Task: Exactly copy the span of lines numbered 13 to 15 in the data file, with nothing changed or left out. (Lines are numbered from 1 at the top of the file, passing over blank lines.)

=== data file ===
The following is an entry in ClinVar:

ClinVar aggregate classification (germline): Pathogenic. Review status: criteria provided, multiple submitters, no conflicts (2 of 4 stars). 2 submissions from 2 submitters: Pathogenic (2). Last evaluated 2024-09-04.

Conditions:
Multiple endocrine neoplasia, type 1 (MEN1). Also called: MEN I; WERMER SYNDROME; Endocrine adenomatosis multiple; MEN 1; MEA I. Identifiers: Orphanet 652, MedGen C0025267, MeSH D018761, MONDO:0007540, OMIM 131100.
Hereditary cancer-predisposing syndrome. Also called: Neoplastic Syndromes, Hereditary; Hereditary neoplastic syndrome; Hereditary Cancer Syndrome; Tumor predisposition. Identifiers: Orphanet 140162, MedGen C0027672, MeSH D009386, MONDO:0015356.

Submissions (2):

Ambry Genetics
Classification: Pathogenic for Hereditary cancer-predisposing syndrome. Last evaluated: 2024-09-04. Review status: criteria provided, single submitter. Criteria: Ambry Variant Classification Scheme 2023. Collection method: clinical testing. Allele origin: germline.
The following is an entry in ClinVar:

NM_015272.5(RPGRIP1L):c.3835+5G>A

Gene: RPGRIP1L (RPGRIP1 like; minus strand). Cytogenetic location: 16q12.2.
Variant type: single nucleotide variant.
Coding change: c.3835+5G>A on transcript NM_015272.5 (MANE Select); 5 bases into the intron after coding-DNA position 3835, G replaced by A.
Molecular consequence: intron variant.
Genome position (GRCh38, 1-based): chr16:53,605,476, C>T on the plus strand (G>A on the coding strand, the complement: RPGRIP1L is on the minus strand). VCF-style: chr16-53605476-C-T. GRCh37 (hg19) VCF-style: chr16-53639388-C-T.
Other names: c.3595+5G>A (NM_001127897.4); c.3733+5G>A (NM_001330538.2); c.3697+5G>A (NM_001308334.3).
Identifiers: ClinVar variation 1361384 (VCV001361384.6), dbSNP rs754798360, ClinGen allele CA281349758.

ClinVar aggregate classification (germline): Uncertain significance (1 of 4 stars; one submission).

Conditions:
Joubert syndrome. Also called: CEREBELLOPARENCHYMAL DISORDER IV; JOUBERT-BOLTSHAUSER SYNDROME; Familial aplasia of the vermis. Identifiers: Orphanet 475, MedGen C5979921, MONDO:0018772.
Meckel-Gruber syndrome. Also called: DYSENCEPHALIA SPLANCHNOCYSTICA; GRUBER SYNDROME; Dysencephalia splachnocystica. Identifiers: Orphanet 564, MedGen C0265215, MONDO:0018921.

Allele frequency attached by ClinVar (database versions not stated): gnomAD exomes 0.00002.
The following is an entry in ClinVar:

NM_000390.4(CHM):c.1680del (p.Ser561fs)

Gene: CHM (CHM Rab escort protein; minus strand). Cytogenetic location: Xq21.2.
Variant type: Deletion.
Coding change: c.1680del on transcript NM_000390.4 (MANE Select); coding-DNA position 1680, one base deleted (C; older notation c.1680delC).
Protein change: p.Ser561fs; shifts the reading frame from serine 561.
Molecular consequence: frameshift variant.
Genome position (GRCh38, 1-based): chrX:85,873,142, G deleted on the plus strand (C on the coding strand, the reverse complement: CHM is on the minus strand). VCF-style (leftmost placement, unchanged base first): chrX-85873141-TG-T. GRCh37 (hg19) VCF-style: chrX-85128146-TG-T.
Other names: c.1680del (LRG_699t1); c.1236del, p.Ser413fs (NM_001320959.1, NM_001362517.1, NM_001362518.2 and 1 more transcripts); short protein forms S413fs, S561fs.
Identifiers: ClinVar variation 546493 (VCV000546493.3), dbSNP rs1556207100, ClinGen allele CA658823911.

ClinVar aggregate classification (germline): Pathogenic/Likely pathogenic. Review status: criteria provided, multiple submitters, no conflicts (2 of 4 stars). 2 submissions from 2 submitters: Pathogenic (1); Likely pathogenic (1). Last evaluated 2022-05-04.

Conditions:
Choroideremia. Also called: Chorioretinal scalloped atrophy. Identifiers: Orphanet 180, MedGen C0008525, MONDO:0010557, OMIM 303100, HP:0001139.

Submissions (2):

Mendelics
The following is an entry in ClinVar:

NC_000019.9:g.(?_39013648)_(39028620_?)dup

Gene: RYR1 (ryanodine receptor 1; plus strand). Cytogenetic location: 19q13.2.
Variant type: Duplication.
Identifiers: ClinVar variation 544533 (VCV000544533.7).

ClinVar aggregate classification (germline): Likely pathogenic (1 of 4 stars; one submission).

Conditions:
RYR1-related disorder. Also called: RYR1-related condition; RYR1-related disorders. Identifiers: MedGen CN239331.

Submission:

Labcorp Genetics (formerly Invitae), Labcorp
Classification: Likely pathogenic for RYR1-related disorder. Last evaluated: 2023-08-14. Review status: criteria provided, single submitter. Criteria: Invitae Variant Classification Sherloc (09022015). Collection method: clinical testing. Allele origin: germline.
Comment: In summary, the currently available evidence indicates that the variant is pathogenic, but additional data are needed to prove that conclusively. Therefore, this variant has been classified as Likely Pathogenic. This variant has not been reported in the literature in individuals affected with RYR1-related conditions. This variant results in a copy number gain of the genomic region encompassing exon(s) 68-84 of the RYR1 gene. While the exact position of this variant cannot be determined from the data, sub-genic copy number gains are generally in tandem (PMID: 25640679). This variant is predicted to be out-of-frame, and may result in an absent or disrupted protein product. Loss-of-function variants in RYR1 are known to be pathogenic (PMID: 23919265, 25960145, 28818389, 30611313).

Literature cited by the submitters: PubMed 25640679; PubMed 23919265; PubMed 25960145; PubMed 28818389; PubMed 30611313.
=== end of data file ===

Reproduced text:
Coding change: c.3835+5G>A on transcript NM_015272.5 (MANE Select); 5 bases into the intron after coding-DNA position 3835, G replaced by A.
Molecular consequence: intron variant.
Genome position (GRCh38, 1-based): chr16:53,605,476, C>T on the plus strand (G>A on the coding strand, the complement: RPGRIP1L is on the minus strand). VCF-style: chr16-53605476-C-T. GRCh37 (hg19) VCF-style: chr16-53639388-C-T.